Big Data Testing Services We Offer

Functional Testing

Functional Testing

We check the entire front end of the app, from the data visualization procedure to its reception in accordance with user requirements, to compare the actual results with the expected ones and get a complete picture of the app structure.

Non-Functional Testing

Non-Functional Testing

This kind of big data analytics testing services includes validating the volume, speed, and variety of big data to ensure that the infrastructure is functioning correctly, the security of sensitive data is guaranteed, and resilient mechanisms are in place.

Performance Testing

Performance Testing

This testing focuses on verifying the performance of all components of a big data system in a variety of environments with different types and volumes of data to provide efficient storage, processing, and retrieval of large datasets.

Big Data Testing Platforms
Tools We Use for Big Data Testing
Solutions For Which We Implement Big Data Testing
Databases and Data Warehouses

Enterprise Systems (CRM, ERP, etc.)

Analog Data

Our Approach to Big Data Testing

Implementing live integration

Data ingestion testing

Data processing testing

Data storage testing

Data quality testing

Data migration testing

What is big data testing?

Big data testing is the process of testing a big data application to ensure that all of its features are working as expected. The goal of big data testing is to ensure that the system runs smoothly and without errors while maintaining security and performance.

Traditional computing technologies cannot handle big data sets. Testing these sets requires specific tools, methodologies, and platforms. Testing big data apps is much more difficult than testing regular apps. Big data automation testing tools help streamline and speed up repetitive tasks.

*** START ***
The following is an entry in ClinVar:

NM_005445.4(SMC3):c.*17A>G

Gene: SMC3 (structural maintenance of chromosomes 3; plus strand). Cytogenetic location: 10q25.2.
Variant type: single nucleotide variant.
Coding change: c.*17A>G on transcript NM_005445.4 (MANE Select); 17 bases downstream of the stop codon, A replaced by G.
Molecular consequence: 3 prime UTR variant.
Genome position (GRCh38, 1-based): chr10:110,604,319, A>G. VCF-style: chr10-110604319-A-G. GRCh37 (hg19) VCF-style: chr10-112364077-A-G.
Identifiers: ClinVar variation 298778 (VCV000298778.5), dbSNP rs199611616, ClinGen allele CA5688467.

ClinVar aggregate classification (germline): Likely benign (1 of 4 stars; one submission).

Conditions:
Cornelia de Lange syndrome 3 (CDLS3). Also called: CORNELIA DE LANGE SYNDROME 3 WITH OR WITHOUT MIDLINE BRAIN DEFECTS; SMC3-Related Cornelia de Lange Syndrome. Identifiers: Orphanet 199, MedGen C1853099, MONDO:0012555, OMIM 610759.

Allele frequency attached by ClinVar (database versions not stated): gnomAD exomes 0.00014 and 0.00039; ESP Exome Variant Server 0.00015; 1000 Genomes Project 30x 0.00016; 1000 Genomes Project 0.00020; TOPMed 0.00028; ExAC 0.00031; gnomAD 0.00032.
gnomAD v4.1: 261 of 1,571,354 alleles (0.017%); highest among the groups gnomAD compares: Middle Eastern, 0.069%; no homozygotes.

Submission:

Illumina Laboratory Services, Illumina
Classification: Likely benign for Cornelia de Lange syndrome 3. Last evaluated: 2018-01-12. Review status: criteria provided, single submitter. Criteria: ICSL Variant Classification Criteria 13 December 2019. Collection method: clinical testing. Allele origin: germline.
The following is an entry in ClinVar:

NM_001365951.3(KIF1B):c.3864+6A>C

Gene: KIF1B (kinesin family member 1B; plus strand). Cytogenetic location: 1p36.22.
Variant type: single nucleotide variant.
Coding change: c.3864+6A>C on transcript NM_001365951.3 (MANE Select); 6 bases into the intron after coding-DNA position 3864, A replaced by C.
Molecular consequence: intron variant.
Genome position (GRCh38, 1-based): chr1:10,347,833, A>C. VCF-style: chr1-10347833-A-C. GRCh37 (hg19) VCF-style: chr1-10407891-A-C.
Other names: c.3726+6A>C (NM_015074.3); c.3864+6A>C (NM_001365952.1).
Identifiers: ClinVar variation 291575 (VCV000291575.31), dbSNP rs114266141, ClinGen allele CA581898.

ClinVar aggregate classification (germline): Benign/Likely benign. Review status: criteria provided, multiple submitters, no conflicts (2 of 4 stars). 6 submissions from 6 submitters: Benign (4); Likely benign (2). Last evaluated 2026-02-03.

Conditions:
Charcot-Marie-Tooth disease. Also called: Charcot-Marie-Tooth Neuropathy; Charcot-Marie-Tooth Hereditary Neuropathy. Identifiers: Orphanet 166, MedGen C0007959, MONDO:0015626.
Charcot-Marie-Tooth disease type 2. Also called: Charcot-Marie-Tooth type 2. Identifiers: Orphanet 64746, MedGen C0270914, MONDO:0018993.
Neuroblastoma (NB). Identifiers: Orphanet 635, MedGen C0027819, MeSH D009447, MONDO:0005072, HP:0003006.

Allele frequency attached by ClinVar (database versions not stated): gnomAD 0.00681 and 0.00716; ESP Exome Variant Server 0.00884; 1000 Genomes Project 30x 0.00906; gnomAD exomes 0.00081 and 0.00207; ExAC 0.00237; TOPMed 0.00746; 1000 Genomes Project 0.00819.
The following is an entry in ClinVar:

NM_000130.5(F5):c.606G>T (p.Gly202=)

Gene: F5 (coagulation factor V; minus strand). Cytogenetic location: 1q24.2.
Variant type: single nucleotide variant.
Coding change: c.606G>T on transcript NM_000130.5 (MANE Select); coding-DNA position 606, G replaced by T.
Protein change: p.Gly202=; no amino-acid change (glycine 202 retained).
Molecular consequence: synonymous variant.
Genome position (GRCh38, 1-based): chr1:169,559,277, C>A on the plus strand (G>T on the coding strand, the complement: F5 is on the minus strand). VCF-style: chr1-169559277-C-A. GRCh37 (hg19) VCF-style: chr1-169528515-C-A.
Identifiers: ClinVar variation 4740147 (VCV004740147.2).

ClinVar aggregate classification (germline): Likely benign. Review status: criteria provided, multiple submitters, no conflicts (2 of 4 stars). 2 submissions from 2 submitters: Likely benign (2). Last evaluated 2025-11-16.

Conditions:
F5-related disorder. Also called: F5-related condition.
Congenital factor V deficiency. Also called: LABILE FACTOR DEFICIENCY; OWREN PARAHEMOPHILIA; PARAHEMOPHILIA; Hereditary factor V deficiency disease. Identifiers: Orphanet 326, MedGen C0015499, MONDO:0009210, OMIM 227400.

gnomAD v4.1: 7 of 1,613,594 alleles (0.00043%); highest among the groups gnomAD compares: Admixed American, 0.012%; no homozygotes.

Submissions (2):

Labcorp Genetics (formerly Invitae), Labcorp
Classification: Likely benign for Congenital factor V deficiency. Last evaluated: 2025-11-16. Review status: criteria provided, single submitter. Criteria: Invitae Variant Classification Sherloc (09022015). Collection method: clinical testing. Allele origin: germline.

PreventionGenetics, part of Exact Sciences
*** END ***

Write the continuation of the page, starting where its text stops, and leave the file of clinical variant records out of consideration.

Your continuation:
The definition of big data makes it clear that we are talking about one of three options:

  • amount of data over 10 TB;
  • tables so large that they cannot be opened and analyzed in Excel;
  • unstructured data from different sources of different sizes.

There is also the so-called 3V-theorem, which reveals the essence of the term big data from the other side:

  1. Volume – data volume. It's really big. Usually it is more than 50 TB and ad infinitum.
  2. Velocity – data is regularly updated, so it requires constant processing (from batch processing, when data is loaded in batches, for example, once a day, to real time streaming, when real-time data gets into charts/reports and even affects decision-making systems on based on ML).
  3. Variety – various data can have completely different formats, be unstructured or partially structured (from CSV/Avro files with a clear structure to logs in a stream).

There is no pure back-end (API) or front-end parts here. That is, we have:

  • input data that we practically cannot control;
  • data processing (the software part that is responsible for ETL – extract, transform, load);
  • tables/files /visualization in the output.

Obviously, in this case, an end-to-end test is a check whether, for example, a line from a CSV file at the input passed all transformations and is displayed correctly in the report. Ideally, of course, we want to check if all input data is displayed correctly in the final reports.

How do you test big data projects?